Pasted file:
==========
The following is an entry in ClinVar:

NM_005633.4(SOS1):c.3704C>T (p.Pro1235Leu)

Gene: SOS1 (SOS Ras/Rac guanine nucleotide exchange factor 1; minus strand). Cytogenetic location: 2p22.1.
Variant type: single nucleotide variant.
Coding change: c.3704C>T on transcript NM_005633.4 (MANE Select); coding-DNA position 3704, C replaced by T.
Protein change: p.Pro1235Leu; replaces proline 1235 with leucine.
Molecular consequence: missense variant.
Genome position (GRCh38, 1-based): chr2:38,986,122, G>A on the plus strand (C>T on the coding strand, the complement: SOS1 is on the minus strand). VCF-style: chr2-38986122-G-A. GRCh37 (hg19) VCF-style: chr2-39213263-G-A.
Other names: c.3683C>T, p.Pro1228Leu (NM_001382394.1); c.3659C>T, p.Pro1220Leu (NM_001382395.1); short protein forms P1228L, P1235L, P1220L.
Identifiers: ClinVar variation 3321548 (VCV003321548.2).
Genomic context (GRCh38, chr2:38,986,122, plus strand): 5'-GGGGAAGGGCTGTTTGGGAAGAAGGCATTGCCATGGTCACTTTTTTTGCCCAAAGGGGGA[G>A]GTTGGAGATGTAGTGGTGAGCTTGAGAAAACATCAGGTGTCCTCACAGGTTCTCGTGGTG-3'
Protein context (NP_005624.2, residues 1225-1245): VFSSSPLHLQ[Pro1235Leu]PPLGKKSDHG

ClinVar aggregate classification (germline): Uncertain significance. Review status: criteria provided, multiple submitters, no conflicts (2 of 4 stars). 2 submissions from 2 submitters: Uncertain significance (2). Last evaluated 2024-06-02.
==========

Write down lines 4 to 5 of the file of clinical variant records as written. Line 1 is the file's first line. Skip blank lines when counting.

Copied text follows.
Variant type: single nucleotide variant.
Coding change: c.3704C>T on transcript NM_005633.4 (MANE Select); coding-DNA position 3704, C replaced by T.